Thursday, December 3, 2009

Alcohol: Lose the caffeine, add the... protein?

Recently, two different pre-mixed alcoholic beverages have been causing quite a stir.

The first is the alcoholic energy drink. According to the New York Times, companies who make products such as Joose and Four Loko now have 30 days to prove that their products are “safe”, otherwise the FDA will impose a ban on all caffeinated alcohol drinks.

We’re going to go out on a limb here and say that it’s obvious these drinks are anything but safe. As both the New York Times article and an article from 2008 in Time magazine have reported, combining a stimulant (caffeine) with a depressant (alcohol) will most likely cause you to underestimate how drunk you really are. You might feel like you are not impaired, but your BAC will tell a different story.

And while many news stories comment on the high alcohol content, they don’t mention what that higher alcohol content means. Let’s compare a traditional serving of beer with a can of Four Loko (which has one of the highest alcohol contents of the caffeinated drinks currently on the market). A beer is 12 oz, and a can of Four Loko is almost 24 oz. A serving of beer typically has around 5.0% alcohol by volume. A Four Loko can have as much as 12% alcohol by volume. So the serving size is twice as large, AND the alcohol content is more than doubled. If you do the math, you’ll find that drinking a can of Four Loko is like drinking FOUR beers.

Wait a minute, isn’t four beers (in a short amount of time, say, two hours) the definition of binge drinking? (at least for women, since that’ll get your BAC up to about 0.08 – it’s around five drinks in the same time frame for men). Hopefully, the risks are becoming clear. People don’t know how much they’re drinking, will drink it quickly, and won’t notice how drunk they are due to the caffeine.

And that’s not all. Researchers at Wake Forest University found that students who drank alcohol with energy drinks, when compared to those who drank alcohol that wasn’t mixed with energy drinks, were more likely to be injured, to ride with a drunk driver, or to be the victim or perpetrator of sexual assault. There’s even a risk for heart problems, since you’re sending two opposing messages to your central nervous system. With evidence like this, we sincerely hope the FDA (and the beverage companies) will do the right thing and take these products off the shelves.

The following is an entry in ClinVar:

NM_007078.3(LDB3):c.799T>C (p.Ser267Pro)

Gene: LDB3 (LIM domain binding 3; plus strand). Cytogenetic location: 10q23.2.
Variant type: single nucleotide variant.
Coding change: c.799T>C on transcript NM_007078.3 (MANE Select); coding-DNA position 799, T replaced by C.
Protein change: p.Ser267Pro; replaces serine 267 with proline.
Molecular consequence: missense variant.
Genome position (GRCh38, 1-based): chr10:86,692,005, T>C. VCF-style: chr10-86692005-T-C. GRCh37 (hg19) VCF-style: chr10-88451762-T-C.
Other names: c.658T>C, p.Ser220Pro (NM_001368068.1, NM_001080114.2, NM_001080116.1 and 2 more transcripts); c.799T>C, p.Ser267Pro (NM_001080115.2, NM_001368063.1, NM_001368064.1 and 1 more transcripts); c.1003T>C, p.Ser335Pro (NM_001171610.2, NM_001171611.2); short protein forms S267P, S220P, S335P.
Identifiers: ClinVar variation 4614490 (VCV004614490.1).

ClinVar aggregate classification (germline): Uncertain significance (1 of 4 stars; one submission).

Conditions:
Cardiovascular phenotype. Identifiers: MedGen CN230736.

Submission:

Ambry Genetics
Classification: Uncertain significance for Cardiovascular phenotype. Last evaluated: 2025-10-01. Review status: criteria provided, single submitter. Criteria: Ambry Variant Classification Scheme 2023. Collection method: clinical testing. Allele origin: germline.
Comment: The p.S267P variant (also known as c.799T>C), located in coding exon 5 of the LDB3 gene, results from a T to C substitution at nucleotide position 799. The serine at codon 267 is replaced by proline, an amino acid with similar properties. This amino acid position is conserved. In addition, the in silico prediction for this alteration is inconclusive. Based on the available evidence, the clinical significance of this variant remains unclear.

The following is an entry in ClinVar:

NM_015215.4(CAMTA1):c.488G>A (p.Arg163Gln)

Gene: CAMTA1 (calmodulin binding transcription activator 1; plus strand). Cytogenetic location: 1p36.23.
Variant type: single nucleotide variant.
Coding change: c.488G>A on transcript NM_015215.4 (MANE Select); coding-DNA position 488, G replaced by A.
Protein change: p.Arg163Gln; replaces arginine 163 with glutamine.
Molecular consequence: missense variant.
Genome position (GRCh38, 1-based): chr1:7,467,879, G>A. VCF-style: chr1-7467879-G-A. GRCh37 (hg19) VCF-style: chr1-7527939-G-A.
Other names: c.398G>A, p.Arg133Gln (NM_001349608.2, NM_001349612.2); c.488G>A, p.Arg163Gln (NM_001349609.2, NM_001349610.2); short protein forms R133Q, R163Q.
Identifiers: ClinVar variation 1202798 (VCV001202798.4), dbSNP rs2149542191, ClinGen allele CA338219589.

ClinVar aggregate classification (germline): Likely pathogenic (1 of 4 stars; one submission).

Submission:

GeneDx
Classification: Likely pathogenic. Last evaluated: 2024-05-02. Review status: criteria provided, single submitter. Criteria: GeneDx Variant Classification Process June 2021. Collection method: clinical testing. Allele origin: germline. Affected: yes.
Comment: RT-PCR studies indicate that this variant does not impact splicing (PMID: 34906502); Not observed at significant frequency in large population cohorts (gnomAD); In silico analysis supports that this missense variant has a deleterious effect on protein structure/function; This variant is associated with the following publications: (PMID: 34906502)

The other beverage is relatively new, but it’s no less mind-boggling than the first. The founder of a company that runs several nightclubs and bars has created Devotion Spirits, which boasts the world’s first vodka infused with – wait for it – protein.

The brains behind the operation, Drew Adelman, came up with the idea as a product for people who are serious about their fitness – and apparently about their partying. The product claims include that the protein lessens the harsh taste of vodka, creates a smoother feel, and minimizes your hangover.

Again, we hope it’s glaringly obvious that this product is neither a miraculous non-hangover-inducing alcohol, nor a good idea for true fitness buffs. Just one night of heavy drinking can have the equivalent of 14 days of lost training (American Athletic Institute, 2004). Adding protein can’t and won’t change that. And we won’t even begin to describe our horror when we learned that the graphics on the product’s “sexy bottle” (the company’s words, not ours) were inspired by Mr. Adelman’s daughter. While the site doesn’t mention her age, it definitely sounds like she’s very young.

Let’s be clear: moderate drinking by adults over 21 is not a bad thing. But the very existence of these products encourage underage or irresponsible consumption. Let’s think about what we’re telling youth—and ourselves—about the consequences of drinking.


  1. Hi. I'm trying to find a copy of the Four Ad at the top of the page which says "Fueled by Four". Do you know when that ad was printed?

  2. Sorry, Elyse, I don't. I grabbed the image from a photobucket account.